‘Into many a green valley’, Auden wrote, ‘Drifts the appalling snow…’ In 1962 the hardest winter for two centuries hit the English countryside, and the appalling snow drifts into the lives of Derek Beaven's two protagonists. One is Alan Rae, whom we meet as he rides his new motorcycle home from London through the countryside, exhilarated and afraid. The other is Geoffrey Fairhurst, a young researcher who works with Alan's father, Lionel (a wartime rocket scientist), at a laboratory where they are trying, essentially, to invent the microchip. Both know, but don't quite allow themselves to know, that the business the laboratory is in is, one way or another, military.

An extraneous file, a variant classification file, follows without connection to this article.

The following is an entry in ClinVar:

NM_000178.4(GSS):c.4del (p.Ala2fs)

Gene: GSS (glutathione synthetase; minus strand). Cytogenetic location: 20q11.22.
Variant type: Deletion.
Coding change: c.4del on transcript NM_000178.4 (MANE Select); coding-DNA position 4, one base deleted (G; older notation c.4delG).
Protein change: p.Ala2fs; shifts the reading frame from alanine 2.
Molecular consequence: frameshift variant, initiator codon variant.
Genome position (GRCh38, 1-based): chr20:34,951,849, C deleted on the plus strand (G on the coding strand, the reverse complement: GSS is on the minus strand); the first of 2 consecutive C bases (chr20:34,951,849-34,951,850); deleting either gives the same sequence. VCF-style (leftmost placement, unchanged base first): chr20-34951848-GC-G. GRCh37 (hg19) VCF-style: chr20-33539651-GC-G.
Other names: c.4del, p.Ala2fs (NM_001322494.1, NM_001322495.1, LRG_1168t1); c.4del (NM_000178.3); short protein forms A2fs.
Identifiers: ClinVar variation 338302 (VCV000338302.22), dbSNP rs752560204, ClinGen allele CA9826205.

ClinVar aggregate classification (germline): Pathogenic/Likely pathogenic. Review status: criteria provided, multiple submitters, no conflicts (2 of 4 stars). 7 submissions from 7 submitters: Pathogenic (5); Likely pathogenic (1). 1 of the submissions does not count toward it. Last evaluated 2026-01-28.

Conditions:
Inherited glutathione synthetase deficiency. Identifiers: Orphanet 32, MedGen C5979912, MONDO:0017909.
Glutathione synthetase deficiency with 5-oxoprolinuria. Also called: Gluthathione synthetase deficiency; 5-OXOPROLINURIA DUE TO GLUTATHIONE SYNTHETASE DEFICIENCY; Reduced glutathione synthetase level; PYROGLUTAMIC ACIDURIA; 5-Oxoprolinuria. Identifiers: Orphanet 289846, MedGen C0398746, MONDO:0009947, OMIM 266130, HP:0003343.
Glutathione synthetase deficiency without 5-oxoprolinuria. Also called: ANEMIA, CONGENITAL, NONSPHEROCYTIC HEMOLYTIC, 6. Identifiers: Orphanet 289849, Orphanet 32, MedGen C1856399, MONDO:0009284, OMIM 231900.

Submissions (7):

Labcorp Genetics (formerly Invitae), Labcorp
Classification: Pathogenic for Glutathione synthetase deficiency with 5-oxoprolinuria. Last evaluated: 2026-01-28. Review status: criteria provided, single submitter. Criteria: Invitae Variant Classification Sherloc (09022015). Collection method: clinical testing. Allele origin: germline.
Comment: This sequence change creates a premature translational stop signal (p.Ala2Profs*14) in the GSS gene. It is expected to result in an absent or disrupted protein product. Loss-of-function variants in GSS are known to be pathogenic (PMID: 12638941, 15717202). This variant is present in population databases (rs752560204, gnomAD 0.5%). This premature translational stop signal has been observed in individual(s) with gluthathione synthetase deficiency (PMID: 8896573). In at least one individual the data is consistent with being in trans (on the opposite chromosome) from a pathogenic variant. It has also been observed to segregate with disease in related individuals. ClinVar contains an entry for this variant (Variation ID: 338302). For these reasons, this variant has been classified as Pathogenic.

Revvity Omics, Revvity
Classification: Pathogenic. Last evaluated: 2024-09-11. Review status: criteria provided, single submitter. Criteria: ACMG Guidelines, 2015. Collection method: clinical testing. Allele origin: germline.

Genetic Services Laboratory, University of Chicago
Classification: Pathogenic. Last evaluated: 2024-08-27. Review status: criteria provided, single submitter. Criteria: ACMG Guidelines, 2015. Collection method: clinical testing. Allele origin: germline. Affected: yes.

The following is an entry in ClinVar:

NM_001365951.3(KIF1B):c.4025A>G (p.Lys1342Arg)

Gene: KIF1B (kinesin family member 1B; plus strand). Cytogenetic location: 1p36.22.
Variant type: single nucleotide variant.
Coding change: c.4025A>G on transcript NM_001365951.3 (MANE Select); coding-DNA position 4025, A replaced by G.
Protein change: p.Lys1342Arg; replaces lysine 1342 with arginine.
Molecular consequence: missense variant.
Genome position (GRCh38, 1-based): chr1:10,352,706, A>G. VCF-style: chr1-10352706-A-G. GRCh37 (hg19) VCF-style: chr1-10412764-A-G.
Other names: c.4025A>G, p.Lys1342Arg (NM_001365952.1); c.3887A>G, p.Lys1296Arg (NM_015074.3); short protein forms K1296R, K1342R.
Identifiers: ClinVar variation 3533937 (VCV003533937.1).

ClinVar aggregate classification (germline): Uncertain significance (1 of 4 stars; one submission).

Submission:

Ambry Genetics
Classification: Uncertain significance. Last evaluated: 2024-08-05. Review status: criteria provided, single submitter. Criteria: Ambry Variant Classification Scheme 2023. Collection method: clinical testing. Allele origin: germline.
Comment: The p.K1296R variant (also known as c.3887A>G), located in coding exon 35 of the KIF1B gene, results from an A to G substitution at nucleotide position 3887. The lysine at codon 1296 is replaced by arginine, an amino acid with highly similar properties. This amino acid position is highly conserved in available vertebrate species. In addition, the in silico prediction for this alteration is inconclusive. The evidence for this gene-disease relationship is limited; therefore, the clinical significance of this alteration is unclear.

Two things happen in quite close succession. Alan meets a girl – Cynthia, a sexy, mysterious, mascara-wearing representative of the eternal feminine who also happens to work at the laboratory as a typist. And Lionel Rae disappears, apparently ‘on business’.
Derek Beaven's fourth novel is an oblique, suggestive, estranging book that